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4.11. Repairing a File System
When nodes fail with the file system mounted, file system journaling allows fast recovery. However, if a storage device loses power or is physically disconnected, file system corruption may occur. (Journaling cannot be used to recover from storage subsystem failures.) When that type of corruption occurs, you can recover the GFS2 file system by using the
fsck.gfs2command must be run only on a file system that is unmounted from all nodes.
You should not check a GFS2 file system at boot time with the
fsck.gfs2command can not determine at boot time whether the file system is mounted by another node in the cluster. You should run the
fsck.gfs2command manually only after the system boots.
To ensure that the
fsck.gfs2command does not run on a GFS2 file system at boot time, modify the
/etc/fstabfile so that the final two columns for a GFS2 file system mount point show "0 0" rather than "1 1" (or any other numbers), as in the following example:
/dev/VG12/lv_svr_home /svr_home gfs2 defaults,noatime,nodiratime,noquota 0 0
If you have previous experience using the gfs_fsck command on GFS file systems, note that the
fsck.gfs2command differs from some earlier releases of
gfs_fsckin the in the following ways:
- Pressing Ctrl+C while running the
fsck.gfs2interrupts processing and displays a prompt asking whether you would like to abort the command, skip the rest of the current pass, or continue processing.
- You can increase the level of verbosity by using the
-vflag. Adding a second
-vflag increases the level again.
- You can decrease the level of verbosity by using the
-qflag. Adding a second
-qflag decreases the level again.
-noption opens a file system as read-only and answers
noto any queries automatically. The option provides a way of trying the command to reveal errors without actually allowing the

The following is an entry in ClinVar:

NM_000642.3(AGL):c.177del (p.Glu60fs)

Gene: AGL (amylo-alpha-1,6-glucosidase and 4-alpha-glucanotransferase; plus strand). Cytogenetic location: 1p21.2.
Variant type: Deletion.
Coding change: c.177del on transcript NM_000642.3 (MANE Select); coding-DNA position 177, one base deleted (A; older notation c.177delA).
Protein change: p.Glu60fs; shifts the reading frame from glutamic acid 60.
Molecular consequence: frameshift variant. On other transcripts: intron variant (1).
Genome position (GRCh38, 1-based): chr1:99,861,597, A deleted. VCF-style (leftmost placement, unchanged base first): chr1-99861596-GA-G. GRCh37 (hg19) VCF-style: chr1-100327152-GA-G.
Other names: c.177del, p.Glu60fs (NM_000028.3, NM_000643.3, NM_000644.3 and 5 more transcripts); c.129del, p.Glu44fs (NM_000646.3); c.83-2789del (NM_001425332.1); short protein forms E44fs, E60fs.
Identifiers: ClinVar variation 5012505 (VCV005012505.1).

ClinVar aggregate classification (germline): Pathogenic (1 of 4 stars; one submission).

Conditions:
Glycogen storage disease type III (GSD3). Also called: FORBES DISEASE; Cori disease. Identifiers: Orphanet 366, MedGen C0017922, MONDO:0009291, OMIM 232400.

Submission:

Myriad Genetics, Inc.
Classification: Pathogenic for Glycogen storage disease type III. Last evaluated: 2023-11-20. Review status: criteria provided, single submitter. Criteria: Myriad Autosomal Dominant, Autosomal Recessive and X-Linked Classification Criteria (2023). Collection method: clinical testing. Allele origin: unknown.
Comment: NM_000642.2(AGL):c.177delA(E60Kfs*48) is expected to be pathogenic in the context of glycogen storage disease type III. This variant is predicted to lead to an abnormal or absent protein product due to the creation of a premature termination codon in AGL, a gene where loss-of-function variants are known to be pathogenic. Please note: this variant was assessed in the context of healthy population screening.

fsck.gfs2command to take effect.
Refer to the
fsck.gfs2man page for additional information about other command options.
fsck.gfs2command requires system memory above and beyond the memory used for the operating system and kernel. Each block of memory in the GFS2 file system itself requires approximately five bits of additional memory, or 5/8 of a byte. So to estimate how many bytes of memory you will need to run the
fsck.gfs2command on your file system, determine how many blocks the file system contains and multiply that number by 5/8.
For example, to determine approximately how much memory is required to run the
fsck.gfs2command on a GFS2 file system that is 16TB with a block size of 4K, first determine how many blocks of memory the file system contains by dividing 16Tb by 4K:
17592186044416 / 4096 = 4294967296
Since this file system contains 4294967296 blocks, multiply that number by 5/8 to determine how many bytes of memory are required:
4294967296 * 5/8 = 2684354560
This file system requires approximately 2.6GB of free memory to run the
fsck.gfs2command. Note that if the block size was 1K, running the
fsck.gfs2command would require four times the memory, or approximately 11GB.
-yflag causes all questions to be answered with
yes. With the
-yflag specified, the
fsck.gfs2command does not prompt you for an answer before making changes.
- Specifies the block device where the GFS2 file system resides.
In this example, the GFS2 file system residing on block device
/dev/testvol/testlvis repaired. All queries to repair are automatically answered with
fsck.gfs2 -y /dev/testvg/testlvInitializing fsck Validating Resource Group index. Level 1 RG check. (level 1 passed) Clearing journals (this may take a while)... Journals cleared. Starting pass1 Pass1 complete Starting pass1b Pass1b complete Starting pass1c Pass1c complete Starting pass2 Pass2 complete Starting pass3 Pass3 complete Starting pass4 Pass4 complete Starting pass5 Pass5 complete Writing changes to disk fsck.gfs2 complete